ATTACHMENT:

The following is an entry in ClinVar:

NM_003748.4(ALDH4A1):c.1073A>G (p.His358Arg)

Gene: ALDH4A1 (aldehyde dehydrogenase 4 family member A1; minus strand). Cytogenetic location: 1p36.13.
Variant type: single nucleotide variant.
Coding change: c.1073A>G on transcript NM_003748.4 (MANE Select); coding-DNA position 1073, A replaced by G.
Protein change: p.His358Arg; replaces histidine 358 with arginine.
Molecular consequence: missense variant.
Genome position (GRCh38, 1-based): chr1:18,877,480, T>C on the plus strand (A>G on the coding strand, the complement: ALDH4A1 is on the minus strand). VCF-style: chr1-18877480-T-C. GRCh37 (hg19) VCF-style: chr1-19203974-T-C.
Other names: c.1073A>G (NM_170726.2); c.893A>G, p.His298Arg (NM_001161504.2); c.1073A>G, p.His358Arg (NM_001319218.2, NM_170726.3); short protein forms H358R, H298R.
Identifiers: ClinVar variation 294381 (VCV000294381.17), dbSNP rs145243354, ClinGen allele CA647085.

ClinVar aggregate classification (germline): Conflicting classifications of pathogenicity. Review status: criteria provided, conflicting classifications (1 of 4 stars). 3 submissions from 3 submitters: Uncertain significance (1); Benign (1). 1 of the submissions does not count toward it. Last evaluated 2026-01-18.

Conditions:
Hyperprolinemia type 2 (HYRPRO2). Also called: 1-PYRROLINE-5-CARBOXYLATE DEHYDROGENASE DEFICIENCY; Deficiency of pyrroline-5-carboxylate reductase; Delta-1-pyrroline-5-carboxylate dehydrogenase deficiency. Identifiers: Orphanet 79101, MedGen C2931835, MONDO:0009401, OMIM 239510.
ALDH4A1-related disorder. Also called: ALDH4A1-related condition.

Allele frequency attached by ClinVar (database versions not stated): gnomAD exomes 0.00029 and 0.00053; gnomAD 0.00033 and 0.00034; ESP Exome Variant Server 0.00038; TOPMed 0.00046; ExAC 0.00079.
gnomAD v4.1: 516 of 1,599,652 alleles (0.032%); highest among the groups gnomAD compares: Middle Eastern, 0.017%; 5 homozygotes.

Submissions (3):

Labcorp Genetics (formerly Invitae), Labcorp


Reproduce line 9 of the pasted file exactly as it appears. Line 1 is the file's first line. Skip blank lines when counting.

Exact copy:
Other names: c.1073A>G (NM_170726.2); c.893A>G, p.His298Arg (NM_001161504.2); c.1073A>G, p.His358Arg (NM_001319218.2, NM_170726.3); short protein forms H358R, H298R.